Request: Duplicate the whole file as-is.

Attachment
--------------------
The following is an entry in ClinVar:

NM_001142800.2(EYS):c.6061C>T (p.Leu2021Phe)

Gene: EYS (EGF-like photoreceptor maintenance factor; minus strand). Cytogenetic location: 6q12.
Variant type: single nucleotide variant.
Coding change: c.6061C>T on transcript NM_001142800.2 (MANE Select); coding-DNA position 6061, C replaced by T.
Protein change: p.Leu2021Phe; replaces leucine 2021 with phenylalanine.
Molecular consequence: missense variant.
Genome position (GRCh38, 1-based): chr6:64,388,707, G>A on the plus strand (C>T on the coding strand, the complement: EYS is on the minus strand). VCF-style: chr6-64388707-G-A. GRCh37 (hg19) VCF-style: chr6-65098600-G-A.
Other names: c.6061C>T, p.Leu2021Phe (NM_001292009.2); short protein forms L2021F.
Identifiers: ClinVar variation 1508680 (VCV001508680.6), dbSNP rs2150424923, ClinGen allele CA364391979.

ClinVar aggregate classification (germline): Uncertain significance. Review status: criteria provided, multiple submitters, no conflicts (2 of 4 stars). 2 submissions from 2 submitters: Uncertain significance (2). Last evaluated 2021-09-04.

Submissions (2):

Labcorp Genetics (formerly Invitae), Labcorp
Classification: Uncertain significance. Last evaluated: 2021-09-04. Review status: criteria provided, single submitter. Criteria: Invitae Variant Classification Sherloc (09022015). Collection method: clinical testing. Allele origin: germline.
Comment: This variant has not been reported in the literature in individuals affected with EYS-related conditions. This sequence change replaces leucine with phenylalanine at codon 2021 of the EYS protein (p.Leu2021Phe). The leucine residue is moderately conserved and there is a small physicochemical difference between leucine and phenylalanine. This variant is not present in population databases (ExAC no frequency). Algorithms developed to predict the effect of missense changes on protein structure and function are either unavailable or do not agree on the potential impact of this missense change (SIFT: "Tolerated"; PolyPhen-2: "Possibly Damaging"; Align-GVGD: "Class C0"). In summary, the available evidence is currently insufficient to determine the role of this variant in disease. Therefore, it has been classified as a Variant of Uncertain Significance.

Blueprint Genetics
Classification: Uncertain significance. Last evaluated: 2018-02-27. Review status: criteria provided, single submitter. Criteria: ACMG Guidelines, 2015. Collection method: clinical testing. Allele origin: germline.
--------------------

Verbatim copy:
The following is an entry in ClinVar:

NM_001142800.2(EYS):c.6061C>T (p.Leu2021Phe)

Gene: EYS (EGF-like photoreceptor maintenance factor; minus strand). Cytogenetic location: 6q12.
Variant type: single nucleotide variant.
Coding change: c.6061C>T on transcript NM_001142800.2 (MANE Select); coding-DNA position 6061, C replaced by T.
Protein change: p.Leu2021Phe; replaces leucine 2021 with phenylalanine.
Molecular consequence: missense variant.
Genome position (GRCh38, 1-based): chr6:64,388,707, G>A on the plus strand (C>T on the coding strand, the complement: EYS is on the minus strand). VCF-style: chr6-64388707-G-A. GRCh37 (hg19) VCF-style: chr6-65098600-G-A.
Other names: c.6061C>T, p.Leu2021Phe (NM_001292009.2); short protein forms L2021F.
Identifiers: ClinVar variation 1508680 (VCV001508680.6), dbSNP rs2150424923, ClinGen allele CA364391979.

ClinVar aggregate classification (germline): Uncertain significance. Review status: criteria provided, multiple submitters, no conflicts (2 of 4 stars). 2 submissions from 2 submitters: Uncertain significance (2). Last evaluated 2021-09-04.

Submissions (2):

Labcorp Genetics (formerly Invitae), Labcorp
Classification: Uncertain significance. Last evaluated: 2021-09-04. Review status: criteria provided, single submitter. Criteria: Invitae Variant Classification Sherloc (09022015). Collection method: clinical testing. Allele origin: germline.
Comment: This variant has not been reported in the literature in individuals affected with EYS-related conditions. This sequence change replaces leucine with phenylalanine at codon 2021 of the EYS protein (p.Leu2021Phe). The leucine residue is moderately conserved and there is a small physicochemical difference between leucine and phenylalanine. This variant is not present in population databases (ExAC no frequency). Algorithms developed to predict the effect of missense changes on protein structure and function are either unavailable or do not agree on the potential impact of this missense change (SIFT: "Tolerated"; PolyPhen-2: "Possibly Damaging"; Align-GVGD: "Class C0"). In summary, the available evidence is currently insufficient to determine the role of this variant in disease. Therefore, it has been classified as a Variant of Uncertain Significance.

Blueprint Genetics
Classification: Uncertain significance. Last evaluated: 2018-02-27. Review status: criteria provided, single submitter. Criteria: ACMG Guidelines, 2015. Collection method: clinical testing. Allele origin: germline.